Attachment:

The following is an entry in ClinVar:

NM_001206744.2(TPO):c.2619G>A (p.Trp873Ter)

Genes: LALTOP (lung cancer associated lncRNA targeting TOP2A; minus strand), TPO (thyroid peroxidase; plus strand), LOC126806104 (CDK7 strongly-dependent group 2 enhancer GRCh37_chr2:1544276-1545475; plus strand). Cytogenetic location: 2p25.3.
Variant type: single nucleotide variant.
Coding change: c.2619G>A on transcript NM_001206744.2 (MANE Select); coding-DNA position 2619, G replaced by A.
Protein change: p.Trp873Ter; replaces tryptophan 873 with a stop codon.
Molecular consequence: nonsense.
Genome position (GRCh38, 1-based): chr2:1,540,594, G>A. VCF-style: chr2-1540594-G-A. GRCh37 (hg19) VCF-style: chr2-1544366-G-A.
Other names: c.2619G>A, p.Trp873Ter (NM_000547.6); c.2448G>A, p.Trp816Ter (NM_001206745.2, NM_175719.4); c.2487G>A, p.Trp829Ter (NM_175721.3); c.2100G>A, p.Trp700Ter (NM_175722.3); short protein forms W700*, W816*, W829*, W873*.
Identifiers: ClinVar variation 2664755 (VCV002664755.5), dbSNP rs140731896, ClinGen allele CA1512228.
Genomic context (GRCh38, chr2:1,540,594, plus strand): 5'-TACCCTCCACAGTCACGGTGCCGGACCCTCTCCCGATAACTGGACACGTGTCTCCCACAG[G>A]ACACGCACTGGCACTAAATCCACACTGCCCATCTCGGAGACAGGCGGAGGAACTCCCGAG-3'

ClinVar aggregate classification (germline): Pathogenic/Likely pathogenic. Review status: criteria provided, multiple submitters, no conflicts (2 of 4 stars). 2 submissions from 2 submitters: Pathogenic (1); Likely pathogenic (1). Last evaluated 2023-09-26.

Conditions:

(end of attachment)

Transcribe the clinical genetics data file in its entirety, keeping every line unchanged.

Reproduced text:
The following is an entry in ClinVar:

NM_001206744.2(TPO):c.2619G>A (p.Trp873Ter)

Genes: LALTOP (lung cancer associated lncRNA targeting TOP2A; minus strand), TPO (thyroid peroxidase; plus strand), LOC126806104 (CDK7 strongly-dependent group 2 enhancer GRCh37_chr2:1544276-1545475; plus strand). Cytogenetic location: 2p25.3.
Variant type: single nucleotide variant.
Coding change: c.2619G>A on transcript NM_001206744.2 (MANE Select); coding-DNA position 2619, G replaced by A.
Protein change: p.Trp873Ter; replaces tryptophan 873 with a stop codon.
Molecular consequence: nonsense.
Genome position (GRCh38, 1-based): chr2:1,540,594, G>A. VCF-style: chr2-1540594-G-A. GRCh37 (hg19) VCF-style: chr2-1544366-G-A.
Other names: c.2619G>A, p.Trp873Ter (NM_000547.6); c.2448G>A, p.Trp816Ter (NM_001206745.2, NM_175719.4); c.2487G>A, p.Trp829Ter (NM_175721.3); c.2100G>A, p.Trp700Ter (NM_175722.3); short protein forms W700*, W816*, W829*, W873*.
Identifiers: ClinVar variation 2664755 (VCV002664755.5), dbSNP rs140731896, ClinGen allele CA1512228.
Genomic context (GRCh38, chr2:1,540,594, plus strand): 5'-TACCCTCCACAGTCACGGTGCCGGACCCTCTCCCGATAACTGGACACGTGTCTCCCACAG[G>A]ACACGCACTGGCACTAAATCCACACTGCCCATCTCGGAGACAGGCGGAGGAACTCCCGAG-3'

ClinVar aggregate classification (germline): Pathogenic/Likely pathogenic. Review status: criteria provided, multiple submitters, no conflicts (2 of 4 stars). 2 submissions from 2 submitters: Pathogenic (1); Likely pathogenic (1). Last evaluated 2023-09-26.

Conditions: